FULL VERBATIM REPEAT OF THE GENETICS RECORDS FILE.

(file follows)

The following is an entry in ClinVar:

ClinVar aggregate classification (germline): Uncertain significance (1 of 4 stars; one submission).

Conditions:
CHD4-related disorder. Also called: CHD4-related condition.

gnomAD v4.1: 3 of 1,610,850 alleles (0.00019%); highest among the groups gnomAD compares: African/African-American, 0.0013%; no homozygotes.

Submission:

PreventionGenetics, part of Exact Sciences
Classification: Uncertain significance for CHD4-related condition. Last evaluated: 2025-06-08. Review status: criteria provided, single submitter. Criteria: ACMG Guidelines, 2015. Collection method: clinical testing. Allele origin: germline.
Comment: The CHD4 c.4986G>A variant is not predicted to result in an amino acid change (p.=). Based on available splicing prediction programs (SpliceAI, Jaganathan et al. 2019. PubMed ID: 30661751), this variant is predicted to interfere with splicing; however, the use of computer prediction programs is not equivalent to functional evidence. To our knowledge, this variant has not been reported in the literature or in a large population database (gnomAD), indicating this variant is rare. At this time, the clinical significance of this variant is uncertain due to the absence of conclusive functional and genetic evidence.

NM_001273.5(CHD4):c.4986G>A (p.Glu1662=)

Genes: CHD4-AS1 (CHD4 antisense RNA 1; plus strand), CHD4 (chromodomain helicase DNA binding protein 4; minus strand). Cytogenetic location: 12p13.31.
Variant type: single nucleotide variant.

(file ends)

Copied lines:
The following is an entry in ClinVar:

ClinVar aggregate classification (germline): Uncertain significance (1 of 4 stars; one submission).

Conditions:
CHD4-related disorder. Also called: CHD4-related condition.

gnomAD v4.1: 3 of 1,610,850 alleles (0.00019%); highest among the groups gnomAD compares: African/African-American, 0.0013%; no homozygotes.

Submission:

PreventionGenetics, part of Exact Sciences
Classification: Uncertain significance for CHD4-related condition. Last evaluated: 2025-06-08. Review status: criteria provided, single submitter. Criteria: ACMG Guidelines, 2015. Collection method: clinical testing. Allele origin: germline.
Comment: The CHD4 c.4986G>A variant is not predicted to result in an amino acid change (p.=). Based on available splicing prediction programs (SpliceAI, Jaganathan et al. 2019. PubMed ID: 30661751), this variant is predicted to interfere with splicing; however, the use of computer prediction programs is not equivalent to functional evidence. To our knowledge, this variant has not been reported in the literature or in a large population database (gnomAD), indicating this variant is rare. At this time, the clinical significance of this variant is uncertain due to the absence of conclusive functional and genetic evidence.

NM_001273.5(CHD4):c.4986G>A (p.Glu1662=)

Genes: CHD4-AS1 (CHD4 antisense RNA 1; plus strand), CHD4 (chromodomain helicase DNA binding protein 4; minus strand). Cytogenetic location: 12p13.31.
Variant type: single nucleotide variant.